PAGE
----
Property measurement utilizing atomic/molecular filter-based diagnostics

M. Boguszko, G. S. Elliott

Research output: Contribution to journalReview articlepeer-review


A variety of atomic/molecular filter diagnostic techniques have been under development for qualitative and quantitative flow diagnostic tools since their introduction in the early 1990s. This class of techniques utilizes an atomic or molecular filter, which is basically a glass cell containing selected vapor-phase species (e.g., I2, Hg, K, Rb). In filtered Rayleigh scattering (FRS), and techniques derived from it, the atomic/molecular filter is placed in front of the detector to modify the frequency spectrum of radiation scattered by flow-field constituents (i.e., molecules/atoms and/or particles) when they are illuminated by a narrow linewidth laser. The light transmitted through the filter is then focused on a detector, typically a CCD camera or photomultiplier tube. The atomic/molecular filter can be used simply to suppress background surface/particle scattering, and thereby enhance flow visualizations, or to make quantitative measurements of thermodynamic properties. FRS techniques have been developed to measure individual flow properties, such as velocity (when the scattered light is from particles) or temperature (when the scattered light is from molecules), and measure multiple flow properties simultaneously such as pressure, density, temperature, and velocity. This manuscript summarizes the background needed to understand FRS techniques, and gives example measurements that have been used to develop FRS, demonstrate its capabilities, and investigate flow fields (both non-reacting and combustion) of research interest utilizing the unique capabilities of FRS. In addition, FRS has been used in conjunction with other diagnostics to improve the technique or measure properties simultaneously such as temperature and velocity (measured with PIV), or temperature and species concentration (measured by Raman scattering or laser-induced fluorescence). Also, a brief discussion is given of similar techniques being developed which utilize atomic/molecular filters and Thomson scattering from electrons to measure the electron number density and electron temperatures in plasmas.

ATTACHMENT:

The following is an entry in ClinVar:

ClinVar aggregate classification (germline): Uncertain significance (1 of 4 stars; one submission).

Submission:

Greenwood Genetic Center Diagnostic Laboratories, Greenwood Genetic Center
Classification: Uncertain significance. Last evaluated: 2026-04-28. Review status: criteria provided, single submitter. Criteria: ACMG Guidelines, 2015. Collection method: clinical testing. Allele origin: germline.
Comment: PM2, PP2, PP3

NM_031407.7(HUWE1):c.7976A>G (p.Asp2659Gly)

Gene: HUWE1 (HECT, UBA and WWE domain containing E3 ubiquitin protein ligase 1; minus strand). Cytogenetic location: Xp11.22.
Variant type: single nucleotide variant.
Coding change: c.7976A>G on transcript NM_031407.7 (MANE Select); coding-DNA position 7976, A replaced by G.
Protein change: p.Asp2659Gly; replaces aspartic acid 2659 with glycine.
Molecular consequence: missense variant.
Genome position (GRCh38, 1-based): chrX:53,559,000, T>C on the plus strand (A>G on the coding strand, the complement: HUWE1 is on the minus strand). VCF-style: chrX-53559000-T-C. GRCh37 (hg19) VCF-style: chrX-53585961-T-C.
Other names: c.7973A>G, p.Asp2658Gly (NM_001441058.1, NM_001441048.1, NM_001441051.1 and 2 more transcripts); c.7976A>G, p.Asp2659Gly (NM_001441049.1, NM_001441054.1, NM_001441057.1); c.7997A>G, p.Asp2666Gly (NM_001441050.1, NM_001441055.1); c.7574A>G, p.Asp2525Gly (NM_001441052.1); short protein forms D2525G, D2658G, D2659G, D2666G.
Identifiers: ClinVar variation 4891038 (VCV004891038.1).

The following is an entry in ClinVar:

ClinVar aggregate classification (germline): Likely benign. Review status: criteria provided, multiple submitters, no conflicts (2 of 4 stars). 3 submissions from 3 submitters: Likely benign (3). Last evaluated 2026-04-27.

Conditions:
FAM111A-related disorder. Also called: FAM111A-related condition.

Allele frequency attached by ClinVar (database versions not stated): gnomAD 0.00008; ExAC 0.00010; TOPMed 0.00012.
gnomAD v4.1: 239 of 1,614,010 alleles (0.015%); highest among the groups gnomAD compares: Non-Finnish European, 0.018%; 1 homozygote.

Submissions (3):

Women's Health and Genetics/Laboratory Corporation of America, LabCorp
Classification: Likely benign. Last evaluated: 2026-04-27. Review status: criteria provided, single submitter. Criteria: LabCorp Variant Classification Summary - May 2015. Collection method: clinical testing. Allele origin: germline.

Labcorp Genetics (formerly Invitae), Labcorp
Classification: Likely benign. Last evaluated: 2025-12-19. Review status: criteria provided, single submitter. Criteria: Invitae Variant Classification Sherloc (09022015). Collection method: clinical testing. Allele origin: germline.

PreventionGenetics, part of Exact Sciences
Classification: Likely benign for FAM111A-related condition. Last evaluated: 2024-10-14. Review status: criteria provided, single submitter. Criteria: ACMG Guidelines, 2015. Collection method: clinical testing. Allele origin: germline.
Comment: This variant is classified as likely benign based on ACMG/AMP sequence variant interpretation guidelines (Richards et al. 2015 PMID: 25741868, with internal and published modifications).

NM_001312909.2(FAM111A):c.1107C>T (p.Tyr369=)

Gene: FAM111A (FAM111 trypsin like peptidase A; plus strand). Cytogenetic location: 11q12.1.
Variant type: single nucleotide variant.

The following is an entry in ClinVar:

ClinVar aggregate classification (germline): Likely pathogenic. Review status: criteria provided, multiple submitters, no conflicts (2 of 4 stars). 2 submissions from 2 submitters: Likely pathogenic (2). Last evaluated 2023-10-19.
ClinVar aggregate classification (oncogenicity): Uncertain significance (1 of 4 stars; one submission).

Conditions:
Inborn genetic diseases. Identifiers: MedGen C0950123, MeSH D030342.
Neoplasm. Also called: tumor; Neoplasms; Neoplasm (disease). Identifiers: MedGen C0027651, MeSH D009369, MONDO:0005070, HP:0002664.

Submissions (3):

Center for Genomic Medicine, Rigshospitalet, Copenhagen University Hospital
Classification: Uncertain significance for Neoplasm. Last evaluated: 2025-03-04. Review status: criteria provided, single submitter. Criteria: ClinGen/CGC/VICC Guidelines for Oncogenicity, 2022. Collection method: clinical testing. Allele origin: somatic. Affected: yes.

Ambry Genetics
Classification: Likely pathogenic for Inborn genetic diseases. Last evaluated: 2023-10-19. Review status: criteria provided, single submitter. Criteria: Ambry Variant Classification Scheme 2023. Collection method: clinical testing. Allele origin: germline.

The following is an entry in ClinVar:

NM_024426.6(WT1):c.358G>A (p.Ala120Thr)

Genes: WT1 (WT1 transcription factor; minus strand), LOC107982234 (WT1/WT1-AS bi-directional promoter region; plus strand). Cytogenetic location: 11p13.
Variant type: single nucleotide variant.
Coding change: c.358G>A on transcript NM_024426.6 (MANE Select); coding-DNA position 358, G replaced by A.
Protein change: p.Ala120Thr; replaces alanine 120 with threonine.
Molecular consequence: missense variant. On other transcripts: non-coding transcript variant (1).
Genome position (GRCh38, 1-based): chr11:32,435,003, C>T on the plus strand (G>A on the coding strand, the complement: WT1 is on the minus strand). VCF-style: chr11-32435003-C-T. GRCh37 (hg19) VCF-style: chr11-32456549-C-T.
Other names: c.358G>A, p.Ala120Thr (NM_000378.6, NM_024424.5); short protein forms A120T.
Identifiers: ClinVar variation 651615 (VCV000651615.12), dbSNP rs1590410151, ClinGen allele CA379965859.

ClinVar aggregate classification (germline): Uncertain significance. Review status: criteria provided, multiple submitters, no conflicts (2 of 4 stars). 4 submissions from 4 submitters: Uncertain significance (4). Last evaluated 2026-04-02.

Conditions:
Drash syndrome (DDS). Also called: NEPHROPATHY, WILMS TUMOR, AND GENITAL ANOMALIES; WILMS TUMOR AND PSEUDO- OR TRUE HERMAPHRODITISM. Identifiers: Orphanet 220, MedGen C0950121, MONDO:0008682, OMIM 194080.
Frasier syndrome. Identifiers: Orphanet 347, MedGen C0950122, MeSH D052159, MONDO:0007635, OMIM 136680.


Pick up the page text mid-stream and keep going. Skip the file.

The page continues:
Original languageEnglish (US)
Pages (from-to)93-142
Number of pages50
JournalProgress in Aerospace Sciences
Issue number2
StatePublished - Feb 2005

ASJC Scopus subject areas

  • Aerospace Engineering
  • Mechanics of Materials
  • Mechanical Engineering


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